An international team of scientists led by the Museum für Naturkunde Berlin and the University of Potsdam generated the first two nuclear genomes of the extinct blue antelope. At 9,950 years, one of the genomes is the oldest sequenced from the African continent to date. The genomic data provide insight into a species' extinction. The blue antelope is the only large African mammal species to have become extinct in historical times. The results of this study published in Molecular Biology and Evolution, show that, despite low population sizes, the blue antelope survived the climatic upheavals of the last 10,000 and more years, until the arrival of European settlers put an end to the species.
The blue antelope (Hippotragus leucophaeus) was an African antelope with a bluish-grey pelt related to the living sable and roan antelopes. The last blue antelope was shot around 1800, only 34 years after it was first described scientifically, making it the only large African mammal species to have become extinct in historical times. A previous study by the same team showed that the blue antelope is one of the scarcest mammal species in historical museum collections globally, and studies to date have only succeeded in recovering relatively small portions of DNA (the mitochondrial genome).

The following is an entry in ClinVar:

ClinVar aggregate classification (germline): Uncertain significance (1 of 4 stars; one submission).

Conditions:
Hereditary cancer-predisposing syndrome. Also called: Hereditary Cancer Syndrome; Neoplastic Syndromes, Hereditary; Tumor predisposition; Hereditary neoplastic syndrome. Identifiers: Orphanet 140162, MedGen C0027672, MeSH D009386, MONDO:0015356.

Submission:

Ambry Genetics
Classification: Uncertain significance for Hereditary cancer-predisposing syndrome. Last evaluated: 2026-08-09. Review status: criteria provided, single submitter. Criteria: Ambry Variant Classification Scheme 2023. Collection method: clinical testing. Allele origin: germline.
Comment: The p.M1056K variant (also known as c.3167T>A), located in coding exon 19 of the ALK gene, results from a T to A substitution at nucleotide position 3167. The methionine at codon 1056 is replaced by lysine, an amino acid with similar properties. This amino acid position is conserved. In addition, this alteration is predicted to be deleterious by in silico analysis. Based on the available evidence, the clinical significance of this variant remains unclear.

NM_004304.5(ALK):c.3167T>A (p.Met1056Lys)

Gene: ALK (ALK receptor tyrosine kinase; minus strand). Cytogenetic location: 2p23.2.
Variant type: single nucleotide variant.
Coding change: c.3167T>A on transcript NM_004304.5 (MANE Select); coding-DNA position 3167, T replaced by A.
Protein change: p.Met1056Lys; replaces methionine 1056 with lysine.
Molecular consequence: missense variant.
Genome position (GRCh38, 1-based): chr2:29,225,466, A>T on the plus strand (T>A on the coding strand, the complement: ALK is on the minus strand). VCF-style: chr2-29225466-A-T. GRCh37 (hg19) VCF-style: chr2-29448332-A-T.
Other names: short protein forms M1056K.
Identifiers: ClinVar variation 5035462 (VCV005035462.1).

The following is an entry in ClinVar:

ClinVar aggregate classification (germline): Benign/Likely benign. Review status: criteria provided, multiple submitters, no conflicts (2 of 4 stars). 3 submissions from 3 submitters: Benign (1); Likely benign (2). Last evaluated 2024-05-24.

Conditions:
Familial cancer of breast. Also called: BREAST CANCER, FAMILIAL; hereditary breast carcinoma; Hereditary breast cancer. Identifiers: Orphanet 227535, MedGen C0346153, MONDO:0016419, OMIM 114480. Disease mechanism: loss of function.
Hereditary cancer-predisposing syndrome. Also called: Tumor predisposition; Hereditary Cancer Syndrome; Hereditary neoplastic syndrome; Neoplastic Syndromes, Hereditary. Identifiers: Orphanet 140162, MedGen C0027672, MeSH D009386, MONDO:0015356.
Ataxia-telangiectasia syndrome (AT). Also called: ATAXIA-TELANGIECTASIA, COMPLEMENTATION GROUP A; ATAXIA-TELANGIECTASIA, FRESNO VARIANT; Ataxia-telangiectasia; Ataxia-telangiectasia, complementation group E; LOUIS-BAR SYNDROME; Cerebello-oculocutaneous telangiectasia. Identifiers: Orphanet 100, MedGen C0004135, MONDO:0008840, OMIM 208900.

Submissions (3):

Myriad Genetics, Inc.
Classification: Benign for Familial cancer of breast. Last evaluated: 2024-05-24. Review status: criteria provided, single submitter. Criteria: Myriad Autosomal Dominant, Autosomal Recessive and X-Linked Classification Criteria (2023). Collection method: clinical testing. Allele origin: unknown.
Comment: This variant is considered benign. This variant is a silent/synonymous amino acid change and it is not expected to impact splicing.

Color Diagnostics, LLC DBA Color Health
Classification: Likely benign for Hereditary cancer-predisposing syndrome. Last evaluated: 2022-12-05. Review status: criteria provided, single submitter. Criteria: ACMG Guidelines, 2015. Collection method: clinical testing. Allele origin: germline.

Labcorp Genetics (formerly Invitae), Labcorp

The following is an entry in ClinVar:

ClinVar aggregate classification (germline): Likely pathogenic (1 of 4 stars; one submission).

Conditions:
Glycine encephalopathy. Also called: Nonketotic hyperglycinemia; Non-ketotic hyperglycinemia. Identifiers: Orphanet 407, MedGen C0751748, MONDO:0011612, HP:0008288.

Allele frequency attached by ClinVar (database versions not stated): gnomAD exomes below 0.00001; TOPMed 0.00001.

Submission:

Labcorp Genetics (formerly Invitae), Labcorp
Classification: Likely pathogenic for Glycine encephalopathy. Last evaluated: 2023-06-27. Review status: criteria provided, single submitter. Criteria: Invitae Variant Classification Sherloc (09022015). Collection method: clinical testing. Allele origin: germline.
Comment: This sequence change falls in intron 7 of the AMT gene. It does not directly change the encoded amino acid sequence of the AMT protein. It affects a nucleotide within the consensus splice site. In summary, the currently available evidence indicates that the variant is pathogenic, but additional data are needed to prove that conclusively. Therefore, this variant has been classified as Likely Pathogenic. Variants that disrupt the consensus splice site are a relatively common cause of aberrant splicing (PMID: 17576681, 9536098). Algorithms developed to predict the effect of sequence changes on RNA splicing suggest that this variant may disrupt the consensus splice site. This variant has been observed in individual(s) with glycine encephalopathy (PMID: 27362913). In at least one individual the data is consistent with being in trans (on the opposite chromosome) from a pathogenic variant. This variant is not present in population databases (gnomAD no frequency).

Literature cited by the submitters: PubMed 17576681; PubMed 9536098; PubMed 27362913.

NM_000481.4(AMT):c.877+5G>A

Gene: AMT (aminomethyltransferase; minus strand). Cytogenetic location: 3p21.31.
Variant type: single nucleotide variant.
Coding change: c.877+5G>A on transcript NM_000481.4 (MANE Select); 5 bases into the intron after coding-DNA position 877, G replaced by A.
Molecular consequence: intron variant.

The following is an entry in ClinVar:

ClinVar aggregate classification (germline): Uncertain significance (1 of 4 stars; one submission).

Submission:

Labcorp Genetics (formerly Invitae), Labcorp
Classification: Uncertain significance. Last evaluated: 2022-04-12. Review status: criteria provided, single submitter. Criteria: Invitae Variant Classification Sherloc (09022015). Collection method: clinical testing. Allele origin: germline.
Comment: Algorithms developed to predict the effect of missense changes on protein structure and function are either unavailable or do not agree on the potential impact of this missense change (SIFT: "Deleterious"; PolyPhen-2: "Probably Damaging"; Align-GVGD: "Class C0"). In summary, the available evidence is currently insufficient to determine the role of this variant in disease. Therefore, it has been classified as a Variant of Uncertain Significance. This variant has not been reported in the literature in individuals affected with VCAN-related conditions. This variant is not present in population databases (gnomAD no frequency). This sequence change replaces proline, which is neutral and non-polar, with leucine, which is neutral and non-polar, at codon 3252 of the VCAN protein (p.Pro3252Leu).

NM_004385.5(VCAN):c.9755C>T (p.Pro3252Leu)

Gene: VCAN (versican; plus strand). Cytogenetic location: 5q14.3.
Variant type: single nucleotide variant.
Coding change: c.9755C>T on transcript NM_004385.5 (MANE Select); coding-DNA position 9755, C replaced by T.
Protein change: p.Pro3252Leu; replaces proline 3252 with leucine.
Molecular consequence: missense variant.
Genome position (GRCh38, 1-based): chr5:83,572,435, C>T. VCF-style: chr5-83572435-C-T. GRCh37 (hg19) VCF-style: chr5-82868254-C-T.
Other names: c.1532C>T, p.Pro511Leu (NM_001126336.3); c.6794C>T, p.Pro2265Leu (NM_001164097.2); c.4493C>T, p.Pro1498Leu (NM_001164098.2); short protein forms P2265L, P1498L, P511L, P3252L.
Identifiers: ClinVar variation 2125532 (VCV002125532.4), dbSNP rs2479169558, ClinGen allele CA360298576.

Now, a team of scientists led by the Museum für Naturkunde Berlin and the University of Potsdam succeeded in extracting the first nuclear genomes for this species from one of the rare historical specimens from the Swedish Natural History Museum and a 9,800- to 9,300-year-old fossil tooth from Iziko Museums of South Africa. The fossil genome is now the oldest palaeogenome retrieved from Africa. Prevailing environmental conditions in Africa, namely high temperatures, are detrimental to biomolecule preservation, making the retrieval of ancient DNA exceedingly challenging.
“The genomes show that population sizes of the blue antelope were low since the end of the last ice age around 10,000 years ago and thereby also at the time when European colonists arrived in southern Africa during the 17th century,” explains Elisabeth Hempel, palaeogeneticist at the Museum für Naturkunde Berlin and the University of Potsdam. The fossil record confirms a major decrease in the relative abundance of blue antelope specimens towards the end of the last ice age. “Despite their small range and low population size, blue antelopes survived through the last 10,000 years alongside a long human presence in the region. That is, until the arrival of European colonists and firearms, leading to the end of a species that may have already been struggling due to millenia of habitat loss and range fragmentation”, says Elisabeth Hempel.
The genomic data is freely available.
Publication: Elisabeth Hempel, Faysal Bibi et al., 2022. Blue turns to grey -–Palaeogenomic insights into the evolutionary history and extinction of the blue antelope (Hippotragus leucophaeus). https://doi.org/10.1093/molbev/msac241
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